Here are some ways marketers can work in the metaverse to reach their audience:

  • Make collectibles available. People enjoy collecting items, and there is a new opportunity to create another collection in the metaverse. Digital collectibles can also be traded with other users. Nike, for example, is creating NFTs for digital products, which are unique and secured with blockchain technology to prove ownership.
  • Engage with existing communities. Businesses shouldn’t show up to an existing community and push marketing on its members. Instead, consider the style of the current platform. Interact with current members to create user-generated content — such as videos, text, images and audio — and they can help execute a business’s campaign naturally.
  • Use native advertising. As people explore the metaverse, there will be opportunities for native advertising such as billboards on a virtual street or product placement. There are also sponsorship opportunities for events within the metaverse. Coca-Cola and Samsung have virtual billboards in video games such as Football Manager. Moreover, rapper and recording artist Nas hyped his new album through in-game audio ads during racing games and Fortnite.
  • Create a specific metaverse platform. This is the most expensive and biggest way to invest in the metaverse. Businesses can create a game or a world specific to a company’s product or service; however, this full experience might take time and research as well as a significant investment to find the best fit with the target audience. For example, Shopify launched its new AR/3D shopping experience for businesses to create virtual versions of their products, and is also working on its own NFT marketplace.
  • Allow customers to try products. Using virtual and augmented reality, customers can see a 3D version product before buying it. Car companies, such as Porsche and Hyundai, have created virtual viewing rooms and events to get a virtual tour of the car. Companies can do the same with a variety of items, so customers do not have to leave their homes to try a new product, such as using augmented reality to see furniture in their homes or trying on clothing.
  • Design interactive live events. Many events went virtual when the pandemic hit, but the metaverse can take them to a new level. These kinds of events are interactive with 3D options. Remote employees will also be physically present in the metaverse with others to feel less alienated. The metaverse can be more cost-effective and flexible, enabling collaboration and interaction with one another. This is done by visualizing and solving problems in 3D instead of facing 2D limitations of virtual meetings today.
  • Engage with virtual influencers. Created by AI, 3D modeling and other technologies, virtual influencers are digital avatars designed to interact with people through social media videos, comments and virtual appearances. As people spend more time in the metaverse, these computer-generated characters are emerging as powerful marketing tools.

Challenges to marketing in the metaverse

One of the biggest challenges of the metaverse is its newness, making companies unsure about diving in. Reaching the pinnacle of hype in late 2021, the metaverse experienced a crash in 2022. Backers like Meta reported big losses in their immersive technologies divisions. Eager to return to their pre-Covid lives, user interest in VR and AR experiences stalled, leading to claims that the metaverse was dead.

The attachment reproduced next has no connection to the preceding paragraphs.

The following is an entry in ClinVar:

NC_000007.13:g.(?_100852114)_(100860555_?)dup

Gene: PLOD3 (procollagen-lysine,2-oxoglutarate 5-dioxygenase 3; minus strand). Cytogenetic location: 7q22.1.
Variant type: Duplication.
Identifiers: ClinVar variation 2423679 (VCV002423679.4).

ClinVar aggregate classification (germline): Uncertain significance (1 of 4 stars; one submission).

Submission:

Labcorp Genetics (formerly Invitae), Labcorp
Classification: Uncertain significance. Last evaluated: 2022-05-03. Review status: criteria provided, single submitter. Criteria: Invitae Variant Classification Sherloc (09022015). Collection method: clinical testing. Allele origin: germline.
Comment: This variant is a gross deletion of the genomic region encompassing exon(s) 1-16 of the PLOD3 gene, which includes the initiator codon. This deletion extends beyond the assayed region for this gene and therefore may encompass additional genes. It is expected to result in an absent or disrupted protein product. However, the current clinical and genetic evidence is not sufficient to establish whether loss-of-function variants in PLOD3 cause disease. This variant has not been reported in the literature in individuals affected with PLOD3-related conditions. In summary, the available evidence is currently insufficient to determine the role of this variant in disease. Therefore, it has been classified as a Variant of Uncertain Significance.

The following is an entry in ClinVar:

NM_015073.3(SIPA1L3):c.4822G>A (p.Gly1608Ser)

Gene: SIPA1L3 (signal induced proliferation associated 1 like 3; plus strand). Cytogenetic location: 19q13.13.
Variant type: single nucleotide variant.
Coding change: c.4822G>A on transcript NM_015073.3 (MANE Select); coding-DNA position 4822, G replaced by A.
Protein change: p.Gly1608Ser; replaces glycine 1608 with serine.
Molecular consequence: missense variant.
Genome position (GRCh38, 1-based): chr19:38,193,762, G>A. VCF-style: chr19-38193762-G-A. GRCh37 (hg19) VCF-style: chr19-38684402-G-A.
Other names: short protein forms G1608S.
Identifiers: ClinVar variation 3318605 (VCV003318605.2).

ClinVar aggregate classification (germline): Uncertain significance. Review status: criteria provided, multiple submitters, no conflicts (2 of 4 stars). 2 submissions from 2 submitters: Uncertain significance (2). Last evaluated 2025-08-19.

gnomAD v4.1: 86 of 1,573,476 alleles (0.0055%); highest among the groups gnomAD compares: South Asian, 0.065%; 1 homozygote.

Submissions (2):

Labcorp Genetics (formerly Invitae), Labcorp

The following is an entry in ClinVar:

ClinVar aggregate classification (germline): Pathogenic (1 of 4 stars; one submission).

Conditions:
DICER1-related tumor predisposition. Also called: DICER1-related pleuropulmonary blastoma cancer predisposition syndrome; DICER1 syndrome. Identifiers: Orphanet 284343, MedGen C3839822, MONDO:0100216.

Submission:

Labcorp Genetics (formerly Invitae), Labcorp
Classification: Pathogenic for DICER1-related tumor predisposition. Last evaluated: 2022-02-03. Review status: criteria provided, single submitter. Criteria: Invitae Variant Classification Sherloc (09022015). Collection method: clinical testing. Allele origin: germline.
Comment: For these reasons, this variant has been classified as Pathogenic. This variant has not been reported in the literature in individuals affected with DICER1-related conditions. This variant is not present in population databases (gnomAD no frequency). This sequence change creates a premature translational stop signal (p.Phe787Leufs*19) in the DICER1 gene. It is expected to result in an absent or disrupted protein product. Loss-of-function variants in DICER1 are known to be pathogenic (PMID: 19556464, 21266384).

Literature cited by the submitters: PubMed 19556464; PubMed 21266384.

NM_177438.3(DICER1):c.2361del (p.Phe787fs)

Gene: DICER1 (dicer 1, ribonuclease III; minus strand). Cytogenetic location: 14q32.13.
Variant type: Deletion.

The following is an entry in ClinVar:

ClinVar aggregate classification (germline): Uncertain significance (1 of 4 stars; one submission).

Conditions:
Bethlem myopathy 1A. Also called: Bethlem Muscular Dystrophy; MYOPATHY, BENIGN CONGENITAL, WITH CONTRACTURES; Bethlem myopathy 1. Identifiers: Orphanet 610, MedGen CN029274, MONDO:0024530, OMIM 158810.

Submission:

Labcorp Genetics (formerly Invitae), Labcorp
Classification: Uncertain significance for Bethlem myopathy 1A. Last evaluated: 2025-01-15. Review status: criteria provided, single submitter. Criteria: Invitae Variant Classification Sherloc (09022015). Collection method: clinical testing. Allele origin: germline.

The technologies that enable immersive experiences, however, have continued to evolve and improve, underscoring the need for companies to develop a marketing strategy for these new computer interfaces.

Other challenges to marketing in the metaverse include the following:

Data privacy concerns. Customer data is the building block of the metaverse, raising concerns about how data is collected, stored and used. Building trust and being transparent about how customer data is being used is considered key to successful marketing in the metaverse.

Lack of governance and regulating authority. The metaverse’s decentralized nature, evolving technology and global reach present hurdles to establishing an overarching governance authority. Government regulation is likely coming, but in the meantime the burden is on companies to figure out how to deal with data privacy and other issues such as harassment and interoperability.

Specialized technology for optimal experience. While there is a growing trend to make metaverse experiences accessible through mobile phones and computers, users often need expensive technology, such as high-end computers and VR headsets or lenses, to be fully immersed in a virtual experience. Not everyone has access to these devices, which can limit the potential for marketers to reach a larger audience. Businesses that want to create their own platforms and experience will need to invest in the technology and acquire the knowledge to create the experience.

Cybersecurity. Data breaches, phishing attacks, scams, and fraud pose significant cybersecurity risks in the metaverse. To safely navigate this new terrain, marketers must educate users about potential scams, invest in security measures, and closely monitor the metaverse environment. However, metaverse identities can still be stolen, and there is currently limited support available to help resolve such issues.

Brand risk. Hitting the right note in the metaverse is challenging given the newness of the space. Poorly executed marketing campaigns could tarnish a company’s brand if perceived as intrusive or inauthentic. User-generated content and the untested nature of virtual interactions could lead to brand messaging being distorted or misunderstood.

Amanda Hetler is a senior editor and writer for WhatIs where she writes technology explainer articles and works with freelancers.

Executive industry editor Linda Tucci updated and expanded this article to reflect market developments.